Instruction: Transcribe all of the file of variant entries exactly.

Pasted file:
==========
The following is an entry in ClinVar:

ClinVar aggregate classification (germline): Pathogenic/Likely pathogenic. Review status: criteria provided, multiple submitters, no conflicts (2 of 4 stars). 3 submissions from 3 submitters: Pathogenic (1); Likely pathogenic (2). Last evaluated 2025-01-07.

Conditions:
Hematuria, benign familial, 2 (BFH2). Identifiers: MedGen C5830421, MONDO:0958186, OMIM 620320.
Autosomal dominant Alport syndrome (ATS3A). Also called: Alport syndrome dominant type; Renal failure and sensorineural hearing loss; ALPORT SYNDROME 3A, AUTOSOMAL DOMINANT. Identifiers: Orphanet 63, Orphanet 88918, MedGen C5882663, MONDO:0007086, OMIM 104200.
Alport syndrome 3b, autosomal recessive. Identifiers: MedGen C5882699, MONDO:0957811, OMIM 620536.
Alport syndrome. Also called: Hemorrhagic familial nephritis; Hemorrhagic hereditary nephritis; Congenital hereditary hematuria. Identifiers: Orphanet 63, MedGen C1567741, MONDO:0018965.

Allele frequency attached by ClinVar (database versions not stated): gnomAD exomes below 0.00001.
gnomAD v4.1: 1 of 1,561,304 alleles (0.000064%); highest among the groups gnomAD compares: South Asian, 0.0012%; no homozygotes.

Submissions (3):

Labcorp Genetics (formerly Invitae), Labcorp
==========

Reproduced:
The following is an entry in ClinVar:

ClinVar aggregate classification (germline): Pathogenic/Likely pathogenic. Review status: criteria provided, multiple submitters, no conflicts (2 of 4 stars). 3 submissions from 3 submitters: Pathogenic (1); Likely pathogenic (2). Last evaluated 2025-01-07.

Conditions:
Hematuria, benign familial, 2 (BFH2). Identifiers: MedGen C5830421, MONDO:0958186, OMIM 620320.
Autosomal dominant Alport syndrome (ATS3A). Also called: Alport syndrome dominant type; Renal failure and sensorineural hearing loss; ALPORT SYNDROME 3A, AUTOSOMAL DOMINANT. Identifiers: Orphanet 63, Orphanet 88918, MedGen C5882663, MONDO:0007086, OMIM 104200.
Alport syndrome 3b, autosomal recessive. Identifiers: MedGen C5882699, MONDO:0957811, OMIM 620536.
Alport syndrome. Also called: Hemorrhagic familial nephritis; Hemorrhagic hereditary nephritis; Congenital hereditary hematuria. Identifiers: Orphanet 63, MedGen C1567741, MONDO:0018965.

Allele frequency attached by ClinVar (database versions not stated): gnomAD exomes below 0.00001.
gnomAD v4.1: 1 of 1,561,304 alleles (0.000064%); highest among the groups gnomAD compares: South Asian, 0.0012%; no homozygotes.

Submissions (3):

Labcorp Genetics (formerly Invitae), Labcorp